First off, change the goal. The goal is to get another meeting, not to get a check. That starts with the basics. Be professional and polite. A quick thank you for having them make the time is appreciated, especially because they’re likely doing this for a few hours straight.

It’s exhausting—so be excited and upbeat about what you’re doing.

Start off by sharing a quick plan for the 20 minutes:

“Here’s what I’d like to do… First I’d like to establish whether or not we’re the kind of company you would consider and then I’d like to outline the X number of things I think you’d need to believe in order to want to take another meeting with us.”

Describe the nature of your company in terms of stage, sector, etc.

“We’re an enterprise SaaS company solving X problem using Y solution. We’re pre-revenue and we have a team currently building a beta product that will be launched in four weeks. Is this a stage and sector that is a fit with your fund?”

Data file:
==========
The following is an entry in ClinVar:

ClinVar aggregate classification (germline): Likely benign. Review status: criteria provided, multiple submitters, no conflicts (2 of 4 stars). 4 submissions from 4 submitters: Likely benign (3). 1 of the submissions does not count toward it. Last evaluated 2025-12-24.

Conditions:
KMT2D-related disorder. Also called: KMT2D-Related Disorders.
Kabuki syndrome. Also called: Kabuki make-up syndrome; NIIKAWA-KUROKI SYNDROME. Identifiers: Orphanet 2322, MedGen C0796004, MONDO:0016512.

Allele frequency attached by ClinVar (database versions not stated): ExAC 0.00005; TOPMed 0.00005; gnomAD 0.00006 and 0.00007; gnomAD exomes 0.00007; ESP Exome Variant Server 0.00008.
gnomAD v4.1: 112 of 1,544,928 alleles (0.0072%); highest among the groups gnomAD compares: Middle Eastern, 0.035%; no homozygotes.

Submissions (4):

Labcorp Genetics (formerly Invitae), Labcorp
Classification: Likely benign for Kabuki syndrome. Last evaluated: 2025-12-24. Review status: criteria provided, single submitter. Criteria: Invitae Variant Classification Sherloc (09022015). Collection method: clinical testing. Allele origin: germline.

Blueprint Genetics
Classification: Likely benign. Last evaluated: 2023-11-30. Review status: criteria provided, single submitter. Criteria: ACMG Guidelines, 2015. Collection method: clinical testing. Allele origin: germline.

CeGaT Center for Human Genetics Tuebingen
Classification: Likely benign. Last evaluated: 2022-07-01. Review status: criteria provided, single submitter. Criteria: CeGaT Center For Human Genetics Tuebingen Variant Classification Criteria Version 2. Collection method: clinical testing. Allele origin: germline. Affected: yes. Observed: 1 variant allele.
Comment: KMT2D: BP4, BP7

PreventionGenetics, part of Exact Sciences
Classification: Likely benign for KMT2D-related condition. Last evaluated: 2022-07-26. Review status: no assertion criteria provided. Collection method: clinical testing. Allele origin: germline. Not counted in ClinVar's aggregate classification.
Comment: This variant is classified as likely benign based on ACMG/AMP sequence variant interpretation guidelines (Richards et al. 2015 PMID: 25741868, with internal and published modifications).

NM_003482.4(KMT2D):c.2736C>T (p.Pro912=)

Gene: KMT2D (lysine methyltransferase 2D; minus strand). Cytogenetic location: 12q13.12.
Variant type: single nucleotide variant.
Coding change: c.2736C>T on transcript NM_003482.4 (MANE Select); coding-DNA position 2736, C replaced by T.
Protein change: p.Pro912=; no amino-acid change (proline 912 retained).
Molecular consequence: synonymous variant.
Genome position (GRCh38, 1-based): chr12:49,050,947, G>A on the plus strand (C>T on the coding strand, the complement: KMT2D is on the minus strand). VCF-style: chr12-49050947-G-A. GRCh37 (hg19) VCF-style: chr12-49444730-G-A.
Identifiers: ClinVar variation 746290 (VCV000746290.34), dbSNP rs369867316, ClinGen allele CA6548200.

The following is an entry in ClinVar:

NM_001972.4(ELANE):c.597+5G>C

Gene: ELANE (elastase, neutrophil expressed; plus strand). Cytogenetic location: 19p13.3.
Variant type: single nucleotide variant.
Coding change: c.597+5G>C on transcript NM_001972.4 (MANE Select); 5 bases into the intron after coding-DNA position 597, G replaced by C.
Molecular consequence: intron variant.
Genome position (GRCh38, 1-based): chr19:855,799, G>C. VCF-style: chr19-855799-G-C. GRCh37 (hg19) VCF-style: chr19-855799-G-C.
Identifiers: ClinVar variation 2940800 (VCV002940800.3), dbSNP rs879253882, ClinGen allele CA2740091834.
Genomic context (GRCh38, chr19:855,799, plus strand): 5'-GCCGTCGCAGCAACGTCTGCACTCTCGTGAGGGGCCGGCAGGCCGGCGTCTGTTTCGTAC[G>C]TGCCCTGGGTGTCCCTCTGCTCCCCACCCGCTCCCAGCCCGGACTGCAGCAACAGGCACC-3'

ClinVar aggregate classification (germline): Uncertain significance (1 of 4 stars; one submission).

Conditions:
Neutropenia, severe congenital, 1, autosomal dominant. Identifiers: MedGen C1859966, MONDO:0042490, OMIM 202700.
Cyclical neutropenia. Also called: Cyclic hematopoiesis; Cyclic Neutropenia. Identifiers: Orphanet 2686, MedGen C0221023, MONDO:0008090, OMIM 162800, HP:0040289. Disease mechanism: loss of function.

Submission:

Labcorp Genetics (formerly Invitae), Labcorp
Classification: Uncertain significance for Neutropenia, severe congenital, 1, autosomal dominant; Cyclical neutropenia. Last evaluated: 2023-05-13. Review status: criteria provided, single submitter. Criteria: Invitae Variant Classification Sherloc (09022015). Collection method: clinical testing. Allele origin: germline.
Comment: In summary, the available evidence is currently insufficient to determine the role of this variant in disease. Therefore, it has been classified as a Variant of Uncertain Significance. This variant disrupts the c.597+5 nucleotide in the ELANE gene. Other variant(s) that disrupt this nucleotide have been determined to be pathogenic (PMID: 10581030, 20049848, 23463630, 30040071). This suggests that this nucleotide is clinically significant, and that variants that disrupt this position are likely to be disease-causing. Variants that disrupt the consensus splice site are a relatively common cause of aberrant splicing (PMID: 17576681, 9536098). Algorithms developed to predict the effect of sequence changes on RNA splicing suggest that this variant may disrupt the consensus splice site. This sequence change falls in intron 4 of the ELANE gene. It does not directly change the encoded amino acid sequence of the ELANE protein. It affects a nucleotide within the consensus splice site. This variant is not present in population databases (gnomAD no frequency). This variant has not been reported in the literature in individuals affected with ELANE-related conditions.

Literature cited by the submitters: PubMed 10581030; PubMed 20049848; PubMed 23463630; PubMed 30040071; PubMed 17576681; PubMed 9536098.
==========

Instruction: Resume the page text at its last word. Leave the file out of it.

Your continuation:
If the person says no, you could ask them for suggestions on who you should talk to, or ask them their best piece of fundraising advice, or frankly, just give them their time back. You could say, “I’m going to e-mail you a description of what we do and a deck—should you meet up with any relevant investors, please feel free to pass this on.”

If they say yes, distill your whole pitch down to a few short things that an investor would need to believe to want to know more.

“For you to be interested, you’d have to believe the following:

That people are willing to pay to protect their privacy online.

That we have a team capable of user acquisition at scale based on our track record.

That the market size justifies venture financing.”

If they take an issue with any of your points, just share with them why you believe you’re right—but don’t try to debate it. You don’t have the time for that.

If you have time, share something interesting about how you do what you do—which, you can of course weave into the answers above—but 20 minutes goes really quickly. With some time left on the clock, ask them if you believe this warrants a deeper dive in another meeting. If they say no, just thank them for their time and move on.